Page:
Date of Graduation
Statler College of Engineering and Mineral Resources
Mechanical and Aerospace Engineering
W Scott Wayne
Following an earlier development for fingerprints by Deal (1) and Stoffa (2), it was suggested that this algorithm may work on faces (or more precisely, face images). First, this work transformed a 2-D electronic image file of a human face into a numeric system via a similar random walk process by Deal and Stoffa. Second, the numeric system was analyzed, and the numeric system may then be tested against a database of similarly converted images. The testing determined whether the subject of the image is part of the database. Finally, the efficiency, quickness, and accuracy of such an algorithm were tested and conclusions about the general effectiveness were made.;The algorithm employed a Random Walk analysis of digital photographs of human faces for a fixed number of binary images which were generated from the source photograph using a Boolean conversion scheme. The Random Walk generated a series of transition probabilities for a particular scale. In short, the numeric system used to describe the face will consisted of two dimensions of data---scale and binary image. The numeric system for a particular source photograph was tested against a database of similarly constructed systems to determine whether the subject of the source photograph was in the database.;For the purpose of this work, a database of 400 images was constructed from 167 individual subjects using the FERET database. The 400 images where then analyzed, and tested against the database to determine whether the algorithm could "find" the subjects in the database. The algorithm was able, in its best configuration, to identify correctly the subjects of 168 of the 400 photographs. However, the total time to run an image (after capture by a digital camera) to database comparison was only 62 seconds, which represents a substantial improvement over previous systems.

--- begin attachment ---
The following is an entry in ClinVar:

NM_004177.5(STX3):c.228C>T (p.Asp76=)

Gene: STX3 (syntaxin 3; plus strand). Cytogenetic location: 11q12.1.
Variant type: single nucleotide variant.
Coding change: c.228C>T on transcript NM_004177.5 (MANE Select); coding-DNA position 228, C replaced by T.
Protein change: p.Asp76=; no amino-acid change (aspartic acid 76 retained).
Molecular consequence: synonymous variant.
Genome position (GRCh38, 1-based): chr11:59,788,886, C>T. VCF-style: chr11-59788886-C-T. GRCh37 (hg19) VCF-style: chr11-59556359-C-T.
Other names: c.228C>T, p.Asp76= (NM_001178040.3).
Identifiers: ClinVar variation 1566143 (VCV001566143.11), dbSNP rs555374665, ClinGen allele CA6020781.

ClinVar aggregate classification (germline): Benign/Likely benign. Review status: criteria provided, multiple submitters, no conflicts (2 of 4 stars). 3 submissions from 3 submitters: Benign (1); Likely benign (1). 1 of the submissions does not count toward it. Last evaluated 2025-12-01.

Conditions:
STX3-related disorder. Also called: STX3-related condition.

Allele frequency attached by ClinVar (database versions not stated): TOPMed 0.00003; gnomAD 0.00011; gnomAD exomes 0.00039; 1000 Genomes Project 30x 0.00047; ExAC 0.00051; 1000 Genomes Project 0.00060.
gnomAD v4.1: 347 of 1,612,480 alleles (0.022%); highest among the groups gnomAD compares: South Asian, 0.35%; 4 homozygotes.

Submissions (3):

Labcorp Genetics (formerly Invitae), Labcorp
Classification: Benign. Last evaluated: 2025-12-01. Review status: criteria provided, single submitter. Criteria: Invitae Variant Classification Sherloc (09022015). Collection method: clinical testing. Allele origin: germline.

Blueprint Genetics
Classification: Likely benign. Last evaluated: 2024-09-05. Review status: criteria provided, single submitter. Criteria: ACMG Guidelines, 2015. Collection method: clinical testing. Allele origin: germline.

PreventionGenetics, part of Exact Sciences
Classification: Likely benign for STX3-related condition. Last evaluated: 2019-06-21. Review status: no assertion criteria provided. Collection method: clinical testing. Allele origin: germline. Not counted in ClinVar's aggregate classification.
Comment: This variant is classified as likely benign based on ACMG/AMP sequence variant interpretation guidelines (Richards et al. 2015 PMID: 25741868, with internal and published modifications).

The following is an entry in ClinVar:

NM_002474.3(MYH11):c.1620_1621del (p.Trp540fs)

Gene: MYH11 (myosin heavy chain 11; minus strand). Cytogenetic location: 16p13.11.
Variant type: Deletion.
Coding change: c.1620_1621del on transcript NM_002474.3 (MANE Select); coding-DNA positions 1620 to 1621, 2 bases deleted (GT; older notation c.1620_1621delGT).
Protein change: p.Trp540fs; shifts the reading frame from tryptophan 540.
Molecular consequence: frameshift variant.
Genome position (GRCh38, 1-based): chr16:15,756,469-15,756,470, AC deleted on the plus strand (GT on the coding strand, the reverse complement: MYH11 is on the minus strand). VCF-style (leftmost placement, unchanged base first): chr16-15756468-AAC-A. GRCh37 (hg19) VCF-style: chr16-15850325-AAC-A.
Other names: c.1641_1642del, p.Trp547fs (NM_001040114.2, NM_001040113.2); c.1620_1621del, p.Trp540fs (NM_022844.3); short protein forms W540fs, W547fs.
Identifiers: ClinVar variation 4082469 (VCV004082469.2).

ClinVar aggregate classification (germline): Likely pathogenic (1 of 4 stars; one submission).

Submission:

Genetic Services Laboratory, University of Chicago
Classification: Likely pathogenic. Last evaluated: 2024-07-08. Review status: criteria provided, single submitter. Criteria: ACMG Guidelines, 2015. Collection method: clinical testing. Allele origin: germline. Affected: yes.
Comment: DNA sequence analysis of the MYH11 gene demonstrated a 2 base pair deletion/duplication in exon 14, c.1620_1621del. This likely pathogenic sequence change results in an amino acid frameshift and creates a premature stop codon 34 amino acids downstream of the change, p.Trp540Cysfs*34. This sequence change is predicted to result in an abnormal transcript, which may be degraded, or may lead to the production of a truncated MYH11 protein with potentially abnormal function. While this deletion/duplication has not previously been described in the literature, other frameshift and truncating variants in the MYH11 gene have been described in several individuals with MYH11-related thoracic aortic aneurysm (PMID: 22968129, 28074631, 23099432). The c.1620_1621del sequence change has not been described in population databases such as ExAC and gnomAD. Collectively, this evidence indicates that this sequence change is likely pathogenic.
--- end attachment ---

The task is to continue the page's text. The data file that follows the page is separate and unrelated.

Hansford, Nicholas J., "Development and Testing of a Fractal Analysis Algorithm for Face Recognition" (2011). Graduate Theses, Dissertations, and Problem Reports. 4730.